No items found.

Design Process

Our initial design is a three part concept including a tablet used by residents and a mobile app for staff which will be expressed on an interactive wall within the facility. We acknowledged that different stakeholders have different experiences and needs, that's why we decided to start with two platforms that are the most convenience for the individual and a space to connect both groups. We conducted an early validation usability test in low-fidelity paper prototype to better understand if the key aspects of our concept works well independently and together. The topic areas that our lines of questioning covered were Interaction expectations, Technological comfortability, and Social relationships.

Initial Concept Key Findings

Through testing four participants with multi-faceted backgrounds and discussion with the cohort, we found some insights and improvements that we can work on:

1. Understanding each other’s backgrounds and histories can help to explain who they are.  

“I feel like I’m participating in community building.” - Prototype Test Participant #2

2. Important to limit steps in which users may be deterred from submitting.

3. Appreciation of others’ stories is critical without creating popularity contests.

"If I saw someone else’s story received a lot of likes. I might feel pressured." - Prototype Test Participant #3

During the user testing, we are able to confirm having three platform was the right direction moving forward, as well as to discover some key findings about how people feel about the concept and how would that affect their mental states. This helped us better refine the concept that instead of making the platform feeling like a social media, we wanted it to be more intention about the content that is showed on the platform. It should be an open space for people to enjoy sharing stories without comparing with others.

usability testing sticky notes

Informational Architecture

We developed a detailed information architecture to visualize the detail features we're looking in the platform and how the pages are connected. This helped us better understand the whole picture of the system and identify the missing parts, as well as refine the approach of our new design solution.


Key Features

1. E-paper for resident

The main feature in the e-paper is to share meaningful stories with the community. We provide prompts to give incentives for users to share more unique stories. We prioritized accessibility for elderly to easily put down stories with voice recording, as well as allow users to adjust text sizes with the button on the left side. And with the AI engine filter, we make sure the stories that are shared on the wall are respectful.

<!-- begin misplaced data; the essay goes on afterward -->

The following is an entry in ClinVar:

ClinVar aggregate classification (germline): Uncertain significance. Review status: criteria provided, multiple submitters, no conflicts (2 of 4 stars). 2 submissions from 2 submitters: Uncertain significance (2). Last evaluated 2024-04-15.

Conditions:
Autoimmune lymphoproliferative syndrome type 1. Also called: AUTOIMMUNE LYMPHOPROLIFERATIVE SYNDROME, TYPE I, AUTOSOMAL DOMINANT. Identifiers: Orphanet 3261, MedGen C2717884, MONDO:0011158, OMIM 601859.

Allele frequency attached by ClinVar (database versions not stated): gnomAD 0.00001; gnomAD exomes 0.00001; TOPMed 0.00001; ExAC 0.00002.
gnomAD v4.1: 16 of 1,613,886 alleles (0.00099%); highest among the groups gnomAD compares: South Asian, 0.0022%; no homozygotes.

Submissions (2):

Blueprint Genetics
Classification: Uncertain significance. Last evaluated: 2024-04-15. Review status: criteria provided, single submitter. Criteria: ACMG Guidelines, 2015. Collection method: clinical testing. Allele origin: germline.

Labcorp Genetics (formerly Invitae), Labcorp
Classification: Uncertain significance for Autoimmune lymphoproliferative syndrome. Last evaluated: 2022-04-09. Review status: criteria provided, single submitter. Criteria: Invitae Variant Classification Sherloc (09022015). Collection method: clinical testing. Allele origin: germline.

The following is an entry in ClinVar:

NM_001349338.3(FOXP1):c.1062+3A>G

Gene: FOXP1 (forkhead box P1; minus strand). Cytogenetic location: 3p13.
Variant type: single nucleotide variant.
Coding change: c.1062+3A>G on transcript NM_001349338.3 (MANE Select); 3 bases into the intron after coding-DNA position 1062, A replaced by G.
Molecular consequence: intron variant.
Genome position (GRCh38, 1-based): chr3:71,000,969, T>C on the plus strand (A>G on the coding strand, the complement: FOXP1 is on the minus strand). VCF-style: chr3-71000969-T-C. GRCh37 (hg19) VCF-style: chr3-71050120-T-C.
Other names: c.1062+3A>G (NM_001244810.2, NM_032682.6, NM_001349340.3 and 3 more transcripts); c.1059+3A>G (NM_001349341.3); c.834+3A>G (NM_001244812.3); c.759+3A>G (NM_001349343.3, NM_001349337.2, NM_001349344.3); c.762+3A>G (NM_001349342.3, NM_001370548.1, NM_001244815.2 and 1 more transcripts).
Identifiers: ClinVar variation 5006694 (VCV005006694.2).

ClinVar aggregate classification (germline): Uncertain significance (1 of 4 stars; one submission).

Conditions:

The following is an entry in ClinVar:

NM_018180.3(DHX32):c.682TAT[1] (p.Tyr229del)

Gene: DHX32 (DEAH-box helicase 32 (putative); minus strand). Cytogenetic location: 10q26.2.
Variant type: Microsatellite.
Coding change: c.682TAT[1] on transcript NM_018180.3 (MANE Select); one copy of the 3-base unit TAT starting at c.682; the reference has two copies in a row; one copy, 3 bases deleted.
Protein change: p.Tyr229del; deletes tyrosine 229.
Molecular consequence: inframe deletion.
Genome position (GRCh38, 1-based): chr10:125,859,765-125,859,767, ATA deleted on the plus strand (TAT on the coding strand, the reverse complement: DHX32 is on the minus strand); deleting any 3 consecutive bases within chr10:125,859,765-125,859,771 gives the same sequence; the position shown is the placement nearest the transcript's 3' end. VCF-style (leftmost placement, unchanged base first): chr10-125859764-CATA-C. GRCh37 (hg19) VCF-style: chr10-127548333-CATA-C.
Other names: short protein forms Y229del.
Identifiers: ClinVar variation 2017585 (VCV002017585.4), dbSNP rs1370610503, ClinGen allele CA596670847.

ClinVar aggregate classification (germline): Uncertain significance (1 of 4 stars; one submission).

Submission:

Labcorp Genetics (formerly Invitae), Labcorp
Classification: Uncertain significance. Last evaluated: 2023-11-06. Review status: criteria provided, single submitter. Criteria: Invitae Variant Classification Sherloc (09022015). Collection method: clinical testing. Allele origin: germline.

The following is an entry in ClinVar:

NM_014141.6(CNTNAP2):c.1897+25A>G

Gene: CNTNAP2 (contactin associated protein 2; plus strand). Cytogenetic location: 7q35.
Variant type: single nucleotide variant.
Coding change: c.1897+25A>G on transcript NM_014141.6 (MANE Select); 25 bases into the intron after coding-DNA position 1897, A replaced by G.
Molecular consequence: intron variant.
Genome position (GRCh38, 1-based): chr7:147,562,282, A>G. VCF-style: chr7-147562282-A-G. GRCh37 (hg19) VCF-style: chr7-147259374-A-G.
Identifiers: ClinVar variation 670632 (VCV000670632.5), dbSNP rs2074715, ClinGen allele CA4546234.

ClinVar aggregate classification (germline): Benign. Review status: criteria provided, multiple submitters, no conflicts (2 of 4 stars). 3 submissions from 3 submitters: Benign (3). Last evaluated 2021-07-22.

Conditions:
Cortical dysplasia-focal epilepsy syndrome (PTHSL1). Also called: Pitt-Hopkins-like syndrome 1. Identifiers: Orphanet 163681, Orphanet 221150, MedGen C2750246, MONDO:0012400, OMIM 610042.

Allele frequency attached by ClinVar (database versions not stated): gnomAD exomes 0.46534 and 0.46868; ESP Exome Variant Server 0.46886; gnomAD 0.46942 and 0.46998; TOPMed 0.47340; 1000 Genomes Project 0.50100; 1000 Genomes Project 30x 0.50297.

2. Staff Portal

For the staff portal, we recognized that cell phone is the object staff uses the most. We decided to create this app for them to access the platform as convenient as possible. We provided two ways for them to view the story, by text and by visual bubble format. Easily share and view stories through their phone, and a direct access to their patients.

3.Community Interactive Wall

The community wall is an interactive wall that would be projected in a space of the facility, with the stories staff and resident shared, we created this space for them to interact with each other and build a stronger connection. In addition, we designed a pull down feature that allows equitable access to the bubbles at a variety of seating or standing perspectives.

Color Study

The platform color design are accessible for people who are visually impaired. The color contrast guideline shows that 18 point regular is consider large text and all of our text size for the tabloid version is over 30. As it for the color, I acknowledged that it will always be hard to use color as an indicator for elderly or people who are visually impaired as a differentiator. That’s why I decided to add patterns on top of color to show different moods.

Reflections & Further Considerations